5 Ways to Make a Bulletproof Will
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In an ideal world, your final wishes would remain just that: final. But in reality, dissatisfied heirs might look for any opportunity to grab what they feel they deserve.
Now more than ever, it’s essential to make a will that’s as bulletproof as possible.
“People are living longer, and their lives are getting messier,” says Stephen Hartnett, associate director of education for the American Academy of Estate Planning Attorneys. There’s more time for a second marriage, more time for valuables to pile up, more time for the family tree to sprout some unfamiliar branches — all of which can cloud who gets what after you’re gone.
Here are five measures you can take to offset potential challenges to your will.
1. Insert a no-contest clause
A no-contest clause is a stipulation that discourages people from disputing your will. The idea is pretty straightforward: Anyone who challenges it and loses gets zilch.
No-contest clauses won’t disincentivize people who were already left out, as they have nothing to lose by challenging, Hartnett says. But it will make beneficiaries think twice before going after more than you bequeath them.
Although each state has its own system for dealing with no-contest clauses, they’re enforceable in all but two — Florida and Indiana — according to the American College of Trust and Estate Counsel.
2. Reinforce your wishes verbally
Creating your will can understandably feel like a private endeavor, but keeping it secret from loved ones might lead to unintended turmoil after your death.
“If you’re doing something dramatic, such as leaving out a natural heir, the shock may lead to questions over what you really intended,” says Kathleen Bilderback, a St. Louis-based attorney specializing in estate planning. People who are blindsided might suspect you omitted them by accident or were unduly influenced by someone else, such as a caregiver or spouse, she says.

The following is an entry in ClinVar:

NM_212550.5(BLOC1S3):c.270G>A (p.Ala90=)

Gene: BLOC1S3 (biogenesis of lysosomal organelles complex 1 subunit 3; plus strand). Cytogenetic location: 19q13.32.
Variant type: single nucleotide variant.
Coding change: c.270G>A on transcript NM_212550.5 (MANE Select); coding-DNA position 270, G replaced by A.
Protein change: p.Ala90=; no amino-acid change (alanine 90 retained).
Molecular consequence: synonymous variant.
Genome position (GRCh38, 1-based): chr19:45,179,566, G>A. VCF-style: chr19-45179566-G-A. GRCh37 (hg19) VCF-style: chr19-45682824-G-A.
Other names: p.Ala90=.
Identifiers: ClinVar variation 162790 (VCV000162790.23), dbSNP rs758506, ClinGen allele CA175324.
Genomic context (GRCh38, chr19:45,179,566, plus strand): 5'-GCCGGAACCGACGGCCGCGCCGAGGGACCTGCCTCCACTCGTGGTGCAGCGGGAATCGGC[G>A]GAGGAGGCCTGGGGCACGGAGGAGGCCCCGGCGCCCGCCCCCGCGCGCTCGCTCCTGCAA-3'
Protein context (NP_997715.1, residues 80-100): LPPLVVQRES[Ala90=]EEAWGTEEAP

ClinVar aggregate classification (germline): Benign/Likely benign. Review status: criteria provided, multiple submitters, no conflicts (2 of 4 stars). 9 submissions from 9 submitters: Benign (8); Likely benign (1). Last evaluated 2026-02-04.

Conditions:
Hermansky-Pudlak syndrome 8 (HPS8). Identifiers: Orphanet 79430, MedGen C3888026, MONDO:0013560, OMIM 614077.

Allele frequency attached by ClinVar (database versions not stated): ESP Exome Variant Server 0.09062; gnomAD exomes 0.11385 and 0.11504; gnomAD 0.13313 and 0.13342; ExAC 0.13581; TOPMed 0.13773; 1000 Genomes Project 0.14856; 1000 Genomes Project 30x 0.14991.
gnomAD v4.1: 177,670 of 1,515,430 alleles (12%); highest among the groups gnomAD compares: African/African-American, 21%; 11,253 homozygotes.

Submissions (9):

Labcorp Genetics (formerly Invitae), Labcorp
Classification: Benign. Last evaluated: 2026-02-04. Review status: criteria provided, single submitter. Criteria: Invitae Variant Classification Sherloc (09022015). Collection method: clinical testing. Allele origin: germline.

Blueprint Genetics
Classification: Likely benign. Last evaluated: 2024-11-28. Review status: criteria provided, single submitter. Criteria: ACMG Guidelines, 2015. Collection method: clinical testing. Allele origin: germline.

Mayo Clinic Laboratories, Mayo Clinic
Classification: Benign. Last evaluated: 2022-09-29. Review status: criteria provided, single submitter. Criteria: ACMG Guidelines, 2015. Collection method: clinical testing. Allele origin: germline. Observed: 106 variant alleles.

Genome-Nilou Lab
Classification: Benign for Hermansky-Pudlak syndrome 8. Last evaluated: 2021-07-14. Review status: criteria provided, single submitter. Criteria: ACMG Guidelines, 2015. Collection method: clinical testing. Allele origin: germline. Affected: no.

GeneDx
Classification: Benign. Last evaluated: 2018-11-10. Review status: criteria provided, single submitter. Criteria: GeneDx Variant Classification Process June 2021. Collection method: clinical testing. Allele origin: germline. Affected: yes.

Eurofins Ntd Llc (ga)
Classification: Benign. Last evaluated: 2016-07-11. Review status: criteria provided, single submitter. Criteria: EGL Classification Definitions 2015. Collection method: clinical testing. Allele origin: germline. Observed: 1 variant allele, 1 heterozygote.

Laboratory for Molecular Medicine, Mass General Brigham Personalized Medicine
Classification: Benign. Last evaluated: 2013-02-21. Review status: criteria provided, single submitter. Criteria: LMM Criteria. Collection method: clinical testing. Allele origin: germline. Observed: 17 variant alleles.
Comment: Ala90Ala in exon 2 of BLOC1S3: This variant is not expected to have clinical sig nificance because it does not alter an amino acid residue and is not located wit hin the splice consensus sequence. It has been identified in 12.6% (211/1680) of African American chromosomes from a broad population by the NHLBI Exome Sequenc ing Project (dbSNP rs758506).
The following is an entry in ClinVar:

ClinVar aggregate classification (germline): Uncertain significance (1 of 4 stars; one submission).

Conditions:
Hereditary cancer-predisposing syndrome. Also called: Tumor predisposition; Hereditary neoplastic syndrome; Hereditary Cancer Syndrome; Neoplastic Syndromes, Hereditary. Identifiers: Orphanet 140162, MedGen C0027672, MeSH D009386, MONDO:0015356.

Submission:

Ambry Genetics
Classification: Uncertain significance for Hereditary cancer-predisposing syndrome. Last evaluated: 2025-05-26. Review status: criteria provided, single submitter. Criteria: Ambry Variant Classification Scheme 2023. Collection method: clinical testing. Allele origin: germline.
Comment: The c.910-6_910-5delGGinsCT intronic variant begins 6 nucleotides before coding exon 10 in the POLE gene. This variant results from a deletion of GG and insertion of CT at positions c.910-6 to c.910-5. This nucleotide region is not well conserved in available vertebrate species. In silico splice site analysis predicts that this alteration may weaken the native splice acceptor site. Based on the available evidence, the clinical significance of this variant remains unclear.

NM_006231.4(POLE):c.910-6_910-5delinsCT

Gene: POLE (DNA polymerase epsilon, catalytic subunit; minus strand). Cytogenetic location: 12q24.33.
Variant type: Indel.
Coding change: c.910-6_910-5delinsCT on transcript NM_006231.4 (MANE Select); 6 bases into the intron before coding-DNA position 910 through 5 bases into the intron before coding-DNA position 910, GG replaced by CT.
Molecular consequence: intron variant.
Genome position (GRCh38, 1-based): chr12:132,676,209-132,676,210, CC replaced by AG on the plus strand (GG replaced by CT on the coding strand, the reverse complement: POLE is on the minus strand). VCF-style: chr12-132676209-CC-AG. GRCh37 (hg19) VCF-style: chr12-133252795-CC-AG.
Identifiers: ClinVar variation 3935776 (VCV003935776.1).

Announcing your wishes to loved ones while you’re alive lets you explain your actions. This makes it clearer that your decisions are yours alone and makes them tougher to contest successfully, Hartnett says. It also gives people more time to come to terms with your wishes and can add context, he adds, which might help defuse any resentment.
3. Have a doctor verify your mental health
For a will to be valid, the person making it must be able to come to his or her own decisions. If disgruntled heirs can raise doubt about whether you were in your right mind, they could persuade a court to disregard your wishes, Bilderback says.
To eliminate this possibility, she strongly encourages older clients to include a doctor’s note that confirms their mental capacity with the will. Even those who don’t show red flags of cognitive decline should err on the side of caution.
4. Ditch the laptop and get a lawyer
Online will-preparation software can be cheap and convenient, but it's risky to take the speedy route with such a complex task.
“The internet is a terrible lawyer,” Bilderback warns. Keeping track of every state requirement for wills can be daunting without an attorney's help. If they don’t comply with current laws, online-prepared wills might fan the flames of an estate dispute rather than extinguish them, she says.
For instance, an online will that fails to include the state-mandated number of witnesses opens the door for challenges.
5. Create a living trust instead
Like a will, a living trust legally transfers your assets to specified beneficiaries. But unlike a will, a trust remains hidden from the public even after you die.
Because your will enters the public record once you’re gone, anyone can stroll into a probate court and peek at it, Hartnett says. A relative’s nosy friend could see how you distributed your assets and urge him or her to go after more, for example. But trusts aren't part of the public record and tend to attract less unwanted attention.
Hartnett also notes that the legal time frame to challenge a trust is typically shorter than it is for wills, although this varies by state. And a living trust includes instructions regarding your health care and finances if you’re in a vegetative state — something a will doesn’t account for, he says.
Talk with an estate-planning lawyer to learn more about whether a living trust is right for you, and whether it can replace your will or work with it. An attorney can also help explain how a trust or will fits with other beneficiary designations you’ve made, such as those in your life insurance.
This article was written by NerdWallet and was originally published by USA Today.